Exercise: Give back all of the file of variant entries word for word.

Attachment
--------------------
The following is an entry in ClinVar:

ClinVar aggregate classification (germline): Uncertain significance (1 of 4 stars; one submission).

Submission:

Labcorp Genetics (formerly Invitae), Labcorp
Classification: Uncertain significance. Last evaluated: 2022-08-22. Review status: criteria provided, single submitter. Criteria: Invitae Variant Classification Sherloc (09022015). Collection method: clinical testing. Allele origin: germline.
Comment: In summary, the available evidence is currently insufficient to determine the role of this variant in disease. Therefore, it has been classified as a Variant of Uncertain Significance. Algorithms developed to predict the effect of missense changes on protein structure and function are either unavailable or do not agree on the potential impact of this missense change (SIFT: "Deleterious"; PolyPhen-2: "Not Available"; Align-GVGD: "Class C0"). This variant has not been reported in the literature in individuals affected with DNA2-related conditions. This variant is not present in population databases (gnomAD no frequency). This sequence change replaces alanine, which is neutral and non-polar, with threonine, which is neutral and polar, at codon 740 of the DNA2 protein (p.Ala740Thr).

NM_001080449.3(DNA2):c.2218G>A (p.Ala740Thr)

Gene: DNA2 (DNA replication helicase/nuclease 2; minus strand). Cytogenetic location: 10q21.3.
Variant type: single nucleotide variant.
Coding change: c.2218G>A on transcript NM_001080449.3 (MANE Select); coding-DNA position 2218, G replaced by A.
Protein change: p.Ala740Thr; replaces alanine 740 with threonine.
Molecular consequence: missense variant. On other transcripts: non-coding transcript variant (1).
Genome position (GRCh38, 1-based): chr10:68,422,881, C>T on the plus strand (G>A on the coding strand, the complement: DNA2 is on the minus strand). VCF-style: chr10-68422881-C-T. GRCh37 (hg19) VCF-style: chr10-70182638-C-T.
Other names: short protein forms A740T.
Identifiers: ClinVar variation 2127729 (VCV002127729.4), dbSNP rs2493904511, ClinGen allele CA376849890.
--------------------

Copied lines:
The following is an entry in ClinVar:

ClinVar aggregate classification (germline): Uncertain significance (1 of 4 stars; one submission).

Submission:

Labcorp Genetics (formerly Invitae), Labcorp
Classification: Uncertain significance. Last evaluated: 2022-08-22. Review status: criteria provided, single submitter. Criteria: Invitae Variant Classification Sherloc (09022015). Collection method: clinical testing. Allele origin: germline.
Comment: In summary, the available evidence is currently insufficient to determine the role of this variant in disease. Therefore, it has been classified as a Variant of Uncertain Significance. Algorithms developed to predict the effect of missense changes on protein structure and function are either unavailable or do not agree on the potential impact of this missense change (SIFT: "Deleterious"; PolyPhen-2: "Not Available"; Align-GVGD: "Class C0"). This variant has not been reported in the literature in individuals affected with DNA2-related conditions. This variant is not present in population databases (gnomAD no frequency). This sequence change replaces alanine, which is neutral and non-polar, with threonine, which is neutral and polar, at codon 740 of the DNA2 protein (p.Ala740Thr).

NM_001080449.3(DNA2):c.2218G>A (p.Ala740Thr)

Gene: DNA2 (DNA replication helicase/nuclease 2; minus strand). Cytogenetic location: 10q21.3.
Variant type: single nucleotide variant.
Coding change: c.2218G>A on transcript NM_001080449.3 (MANE Select); coding-DNA position 2218, G replaced by A.
Protein change: p.Ala740Thr; replaces alanine 740 with threonine.
Molecular consequence: missense variant. On other transcripts: non-coding transcript variant (1).
Genome position (GRCh38, 1-based): chr10:68,422,881, C>T on the plus strand (G>A on the coding strand, the complement: DNA2 is on the minus strand). VCF-style: chr10-68422881-C-T. GRCh37 (hg19) VCF-style: chr10-70182638-C-T.
Other names: short protein forms A740T.
Identifiers: ClinVar variation 2127729 (VCV002127729.4), dbSNP rs2493904511, ClinGen allele CA376849890.